The Brooklyn shopkeeper was already home for the night when her phone rang: a man who said he was from a neighborhood “modesty committee” was concerned that the mannequins in her store’s window, used to display women’s clothing, might inadvertently arouse passing men and boys.I can't begin to describe how hilarious this part is. How can a bald piece of dull plastic or cellophane be sexually arousing, as the scoundrel who intimidated the woman claimed? It's as dumb a claim as it sounds.
“The man said, ‘Do the neighborhood a favor and take it out of the window,’ ” the store’s manager recalled. “ ‘We’re trying to safeguard our community.’ ”As I've come to realize, thanks to the research I've been doing, if God forbid an act of vandalism or assault took place because they didn't comply, they might not report it to the police because they're so afraid of being shunned for being "mosrim", as though being Jewish/Haredi gives one the full right to do as they please. Such notions, naturally, are shameful.
In many neighborhoods, a store owner might shrug off such a call. But on Lee Avenue, the commercial spine of Hasidic Williamsburg, the warning carried an implied threat — comply with community standards or be shunned. It is a potent threat in a neighborhood where shadowy, sometimes self-appointed modesty squads use social and economic leverage to enforce conformity.
The owner wrestled with the request for a day or two, but decided to follow it. “We can sell it without mannequins, so we might as well do what the public wants,” the owner told the manager, who asked not to be identified because of fear of reprisals for talking.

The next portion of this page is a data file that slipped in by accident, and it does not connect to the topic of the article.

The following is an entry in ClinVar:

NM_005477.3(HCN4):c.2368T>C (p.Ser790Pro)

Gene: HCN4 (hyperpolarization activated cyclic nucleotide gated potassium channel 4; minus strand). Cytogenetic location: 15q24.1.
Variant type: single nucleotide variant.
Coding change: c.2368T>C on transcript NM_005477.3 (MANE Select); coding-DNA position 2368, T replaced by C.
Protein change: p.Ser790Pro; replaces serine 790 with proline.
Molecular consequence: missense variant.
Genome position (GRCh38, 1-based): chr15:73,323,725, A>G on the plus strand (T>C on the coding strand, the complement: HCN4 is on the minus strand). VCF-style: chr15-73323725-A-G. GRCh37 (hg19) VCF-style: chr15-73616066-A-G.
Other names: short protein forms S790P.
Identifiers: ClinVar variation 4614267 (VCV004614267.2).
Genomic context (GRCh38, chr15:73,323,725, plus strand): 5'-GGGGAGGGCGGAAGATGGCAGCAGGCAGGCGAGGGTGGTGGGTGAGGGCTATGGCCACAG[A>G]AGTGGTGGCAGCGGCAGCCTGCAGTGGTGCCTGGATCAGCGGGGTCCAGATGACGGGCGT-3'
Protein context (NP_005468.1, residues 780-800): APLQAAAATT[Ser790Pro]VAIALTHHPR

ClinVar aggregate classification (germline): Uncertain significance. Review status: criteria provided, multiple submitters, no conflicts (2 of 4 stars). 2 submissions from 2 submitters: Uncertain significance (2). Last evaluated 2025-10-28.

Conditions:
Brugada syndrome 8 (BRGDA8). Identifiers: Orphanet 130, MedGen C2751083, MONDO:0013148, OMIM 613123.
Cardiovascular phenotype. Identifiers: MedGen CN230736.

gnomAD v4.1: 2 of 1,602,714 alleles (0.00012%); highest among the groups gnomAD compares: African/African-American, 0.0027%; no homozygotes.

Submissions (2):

The groups have long been a part of daily life in the ultra-Orthodox communities that dot Brooklyn and other corners of the Jewish world. But they sprang into public view with the trial of Nechemya Weberman, a prominent member of the Satmar Hasidim in Brooklyn, who last week was sentenced to 103 years in prison after being convicted of sexually abusing a young girl sent to him for counseling.That's the good part, of course, that now, "modesty squads" are something the non-Jewish public can learn more about, and how they've long been a thorn in the side of people in some of the most extreme Haredi communities, no matter what the color of character the people targeted is. And lest we forget, Weberman was a leader of one of these gangs.
The details were startling: a witness for Mr. Weberman’s defense, Baila Gluck, testified that masked men representing a modesty committee in the Hasidic village of Kiryas Joel, N.Y., 50 miles northwest of New York City, broke into her bedroom about seven years ago and confiscated her cellphone.And yet she testified in his defense! One of the articles I read did quote someone commenting that she's still under his influence. Very sad.
The Brooklyn district attorney, Charles J. Hynes, who prosecuted the Weberman case, has now received allegations that members of a modesty committee forced their way into a home in the borough, confiscating an iPad and computer equipment deemed inappropriate for Orthodox children, officials say. Allegations have also surfaced that a modesty committee threatened to publicly shame a married man who was having an affair unless he paid the members money for what they described as therapy.And it especially hurts God. If there's anything worse than a saint, it's someone who thinks he/she is, and acts in the name of the Lord to enforce beliefs upon people over trivial matters like how they dress, whether modestly or skimpily, a problem that's still prevalent in some Haredi neighborhoods around the country.